Thanks to endless pink “awareness” campaigns, most people think breast cancer is the number one killer of women.

But it’s not. It’s not even close.

Heart disease is the number one killer of women by a large margin. In fact heart disease kills six times more women than breast cancer.*

And of course it’s the number one killer of men too.

Heart disease isn’t as flashy and trendy as breast cancer, though, so awareness campaigns about this killer disease aren’t as common.

The good news is we know how to offset the likelihood of dying from heart disease–even if few people choose to make the effort:

Keep your weight in check. Exercise. Don’t smoke. Eat plenty of fiber. Consume moderate amounts of alcohol.

And take an Essential Fatty Acid supplement (EFA).

Taking an EFA supplement is something the British Medical Journal, Harvard Medical School and your local vitamin shop all actually agree on.

In a review abstract British Medical Journal researchers stated:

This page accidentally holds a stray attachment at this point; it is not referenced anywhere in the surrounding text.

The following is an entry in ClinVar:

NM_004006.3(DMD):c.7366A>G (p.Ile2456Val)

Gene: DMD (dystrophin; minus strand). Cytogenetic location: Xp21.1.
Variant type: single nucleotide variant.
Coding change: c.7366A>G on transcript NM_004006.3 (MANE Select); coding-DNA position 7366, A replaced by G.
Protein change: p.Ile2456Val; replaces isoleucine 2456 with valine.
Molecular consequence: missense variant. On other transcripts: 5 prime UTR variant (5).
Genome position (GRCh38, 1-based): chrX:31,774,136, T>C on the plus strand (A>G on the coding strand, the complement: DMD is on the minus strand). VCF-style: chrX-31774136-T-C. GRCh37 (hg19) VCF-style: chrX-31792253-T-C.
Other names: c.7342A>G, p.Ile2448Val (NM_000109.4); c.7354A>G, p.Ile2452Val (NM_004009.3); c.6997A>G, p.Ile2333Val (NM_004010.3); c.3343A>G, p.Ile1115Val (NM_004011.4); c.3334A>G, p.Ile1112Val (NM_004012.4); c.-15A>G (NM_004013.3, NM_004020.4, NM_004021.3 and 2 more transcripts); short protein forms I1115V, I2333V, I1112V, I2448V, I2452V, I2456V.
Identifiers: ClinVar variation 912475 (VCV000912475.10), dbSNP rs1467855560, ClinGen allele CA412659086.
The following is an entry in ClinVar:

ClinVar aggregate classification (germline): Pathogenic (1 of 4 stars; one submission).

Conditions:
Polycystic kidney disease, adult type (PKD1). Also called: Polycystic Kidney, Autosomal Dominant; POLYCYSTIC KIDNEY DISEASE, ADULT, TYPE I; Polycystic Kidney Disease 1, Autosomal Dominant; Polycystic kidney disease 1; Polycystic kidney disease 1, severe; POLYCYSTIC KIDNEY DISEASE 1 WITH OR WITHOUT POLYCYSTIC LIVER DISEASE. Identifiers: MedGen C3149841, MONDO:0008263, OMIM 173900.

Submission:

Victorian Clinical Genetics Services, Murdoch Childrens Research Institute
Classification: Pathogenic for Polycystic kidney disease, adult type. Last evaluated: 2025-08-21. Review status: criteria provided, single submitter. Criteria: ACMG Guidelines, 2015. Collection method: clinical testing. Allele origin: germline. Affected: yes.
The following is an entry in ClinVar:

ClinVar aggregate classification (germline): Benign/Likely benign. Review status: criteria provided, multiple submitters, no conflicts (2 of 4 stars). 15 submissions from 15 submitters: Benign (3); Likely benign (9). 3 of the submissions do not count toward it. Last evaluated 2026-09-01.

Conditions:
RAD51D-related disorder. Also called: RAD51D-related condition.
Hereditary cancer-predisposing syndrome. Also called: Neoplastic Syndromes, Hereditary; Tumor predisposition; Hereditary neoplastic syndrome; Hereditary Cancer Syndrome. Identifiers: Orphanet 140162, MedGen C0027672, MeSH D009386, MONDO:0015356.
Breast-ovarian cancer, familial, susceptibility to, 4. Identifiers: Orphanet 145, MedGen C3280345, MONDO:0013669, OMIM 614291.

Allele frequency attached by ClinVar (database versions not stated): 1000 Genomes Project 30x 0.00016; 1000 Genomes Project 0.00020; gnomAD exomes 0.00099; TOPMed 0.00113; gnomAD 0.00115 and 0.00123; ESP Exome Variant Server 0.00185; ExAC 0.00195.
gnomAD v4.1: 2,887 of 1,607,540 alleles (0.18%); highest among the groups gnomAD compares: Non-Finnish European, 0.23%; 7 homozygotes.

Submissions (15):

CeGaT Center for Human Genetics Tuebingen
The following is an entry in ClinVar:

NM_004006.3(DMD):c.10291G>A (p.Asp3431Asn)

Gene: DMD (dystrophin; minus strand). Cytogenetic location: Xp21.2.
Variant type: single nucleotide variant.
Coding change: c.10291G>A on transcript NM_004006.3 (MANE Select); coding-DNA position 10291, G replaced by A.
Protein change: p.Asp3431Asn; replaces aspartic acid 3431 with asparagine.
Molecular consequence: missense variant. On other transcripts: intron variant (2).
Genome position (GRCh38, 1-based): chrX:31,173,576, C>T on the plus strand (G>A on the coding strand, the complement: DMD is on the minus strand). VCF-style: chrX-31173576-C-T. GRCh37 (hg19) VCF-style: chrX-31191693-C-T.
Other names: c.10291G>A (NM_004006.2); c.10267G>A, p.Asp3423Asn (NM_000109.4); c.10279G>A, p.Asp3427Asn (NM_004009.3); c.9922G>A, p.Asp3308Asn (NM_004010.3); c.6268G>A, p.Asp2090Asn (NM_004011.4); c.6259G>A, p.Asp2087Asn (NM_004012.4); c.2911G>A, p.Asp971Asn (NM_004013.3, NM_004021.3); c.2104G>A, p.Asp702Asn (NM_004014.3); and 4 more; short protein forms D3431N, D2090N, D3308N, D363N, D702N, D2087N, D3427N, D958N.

“Omega-3 fatty acids (ω-3 FAs) are essential fatty acids with diverse biological effects in human health and disease. Reduced cardiovascular morbidity and mortality is a well-established benefit of their intake.”

But it doesn’t end there. They go on to point out other diseases and conditions that can be offset with EFA supplements:

“Dietary supplementation may also benefit patients with dyslipidaemia, atherosclerosis, hypertension, diabetes mellitus, metabolic syndrome, obesity, inflammatory diseases, neurological/ neuropsychiatric disorders and eye diseases.”

In an article published in Harvard Health Publishing, Harvard Medical School researchers also reiterated the myriad of benefits of EFA’s, noting they studied EFA’s not just for their cardiovascular benefits, but also for their potential effects on thinking ability, vision, and inflammation.”

To learn more about the benefits of EFA’s please visit the Optimal EFA page at Optimal Health Systems.

Optimal EFA provides a potent combination of ALA, DHA and GLA oils all from safe vegetarian sources.

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Sources:*WomensHealthMatters.ca., British Medical Journal, Harvard Health Publishing.